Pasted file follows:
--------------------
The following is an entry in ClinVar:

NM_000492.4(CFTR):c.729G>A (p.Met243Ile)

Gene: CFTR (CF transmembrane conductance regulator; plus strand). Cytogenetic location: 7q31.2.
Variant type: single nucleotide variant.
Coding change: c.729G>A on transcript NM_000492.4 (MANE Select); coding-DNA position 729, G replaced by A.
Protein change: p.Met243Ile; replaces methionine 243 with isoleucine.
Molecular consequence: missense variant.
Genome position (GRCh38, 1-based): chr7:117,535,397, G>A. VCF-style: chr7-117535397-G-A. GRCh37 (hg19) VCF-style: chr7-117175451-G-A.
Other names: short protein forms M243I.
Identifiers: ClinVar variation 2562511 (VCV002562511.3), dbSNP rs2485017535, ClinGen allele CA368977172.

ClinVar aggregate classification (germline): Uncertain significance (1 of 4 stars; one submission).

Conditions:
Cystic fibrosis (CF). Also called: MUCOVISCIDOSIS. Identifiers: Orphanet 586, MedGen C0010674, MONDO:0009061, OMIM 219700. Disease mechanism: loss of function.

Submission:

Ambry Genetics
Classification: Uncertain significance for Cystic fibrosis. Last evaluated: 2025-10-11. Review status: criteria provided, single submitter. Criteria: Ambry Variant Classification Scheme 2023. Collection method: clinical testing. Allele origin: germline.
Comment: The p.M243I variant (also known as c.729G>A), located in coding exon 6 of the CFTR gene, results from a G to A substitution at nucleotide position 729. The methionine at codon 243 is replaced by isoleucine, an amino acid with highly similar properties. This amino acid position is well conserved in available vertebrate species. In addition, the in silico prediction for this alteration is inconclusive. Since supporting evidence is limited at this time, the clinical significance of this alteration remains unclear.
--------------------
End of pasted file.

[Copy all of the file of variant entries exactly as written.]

The following is an entry in ClinVar:

NM_000492.4(CFTR):c.729G>A (p.Met243Ile)

Gene: CFTR (CF transmembrane conductance regulator; plus strand). Cytogenetic location: 7q31.2.
Variant type: single nucleotide variant.
Coding change: c.729G>A on transcript NM_000492.4 (MANE Select); coding-DNA position 729, G replaced by A.
Protein change: p.Met243Ile; replaces methionine 243 with isoleucine.
Molecular consequence: missense variant.
Genome position (GRCh38, 1-based): chr7:117,535,397, G>A. VCF-style: chr7-117535397-G-A. GRCh37 (hg19) VCF-style: chr7-117175451-G-A.
Other names: short protein forms M243I.
Identifiers: ClinVar variation 2562511 (VCV002562511.3), dbSNP rs2485017535, ClinGen allele CA368977172.

ClinVar aggregate classification (germline): Uncertain significance (1 of 4 stars; one submission).

Conditions:
Cystic fibrosis (CF). Also called: MUCOVISCIDOSIS. Identifiers: Orphanet 586, MedGen C0010674, MONDO:0009061, OMIM 219700. Disease mechanism: loss of function.

Submission:

Ambry Genetics
Classification: Uncertain significance for Cystic fibrosis. Last evaluated: 2025-10-11. Review status: criteria provided, single submitter. Criteria: Ambry Variant Classification Scheme 2023. Collection method: clinical testing. Allele origin: germline.
Comment: The p.M243I variant (also known as c.729G>A), located in coding exon 6 of the CFTR gene, results from a G to A substitution at nucleotide position 729. The methionine at codon 243 is replaced by isoleucine, an amino acid with highly similar properties. This amino acid position is well conserved in available vertebrate species. In addition, the in silico prediction for this alteration is inconclusive. Since supporting evidence is limited at this time, the clinical significance of this alteration remains unclear.